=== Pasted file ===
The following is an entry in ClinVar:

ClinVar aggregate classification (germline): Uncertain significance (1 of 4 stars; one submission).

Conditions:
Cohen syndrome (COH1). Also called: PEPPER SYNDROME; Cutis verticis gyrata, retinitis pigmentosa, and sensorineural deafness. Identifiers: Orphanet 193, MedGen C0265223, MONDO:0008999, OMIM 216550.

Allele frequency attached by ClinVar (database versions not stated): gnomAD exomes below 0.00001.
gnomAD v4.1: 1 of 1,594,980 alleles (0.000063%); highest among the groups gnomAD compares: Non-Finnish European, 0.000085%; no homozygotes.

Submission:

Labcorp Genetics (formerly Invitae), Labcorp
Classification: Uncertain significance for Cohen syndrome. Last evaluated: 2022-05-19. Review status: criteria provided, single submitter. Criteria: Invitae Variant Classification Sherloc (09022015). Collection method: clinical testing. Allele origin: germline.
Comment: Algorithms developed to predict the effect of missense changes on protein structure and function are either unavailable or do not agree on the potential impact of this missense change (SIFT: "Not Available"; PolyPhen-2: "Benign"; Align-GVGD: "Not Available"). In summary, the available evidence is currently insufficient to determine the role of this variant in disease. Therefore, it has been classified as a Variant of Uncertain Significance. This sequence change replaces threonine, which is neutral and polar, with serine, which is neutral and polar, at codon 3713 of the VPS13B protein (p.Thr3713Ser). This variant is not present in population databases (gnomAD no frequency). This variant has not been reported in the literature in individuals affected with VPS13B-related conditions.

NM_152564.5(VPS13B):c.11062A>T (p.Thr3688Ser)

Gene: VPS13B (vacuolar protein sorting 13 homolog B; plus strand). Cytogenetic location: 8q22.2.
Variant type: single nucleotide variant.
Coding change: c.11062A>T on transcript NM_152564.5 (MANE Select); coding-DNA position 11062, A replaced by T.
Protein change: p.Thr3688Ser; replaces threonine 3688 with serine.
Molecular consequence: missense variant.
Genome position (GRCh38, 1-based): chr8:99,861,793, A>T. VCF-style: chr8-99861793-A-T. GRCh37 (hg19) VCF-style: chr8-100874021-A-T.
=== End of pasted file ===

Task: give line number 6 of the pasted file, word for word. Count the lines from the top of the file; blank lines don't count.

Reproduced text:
gnomAD v4.1: 1 of 1,594,980 alleles (0.000063%); highest among the groups gnomAD compares: Non-Finnish European, 0.000085%; no homozygotes.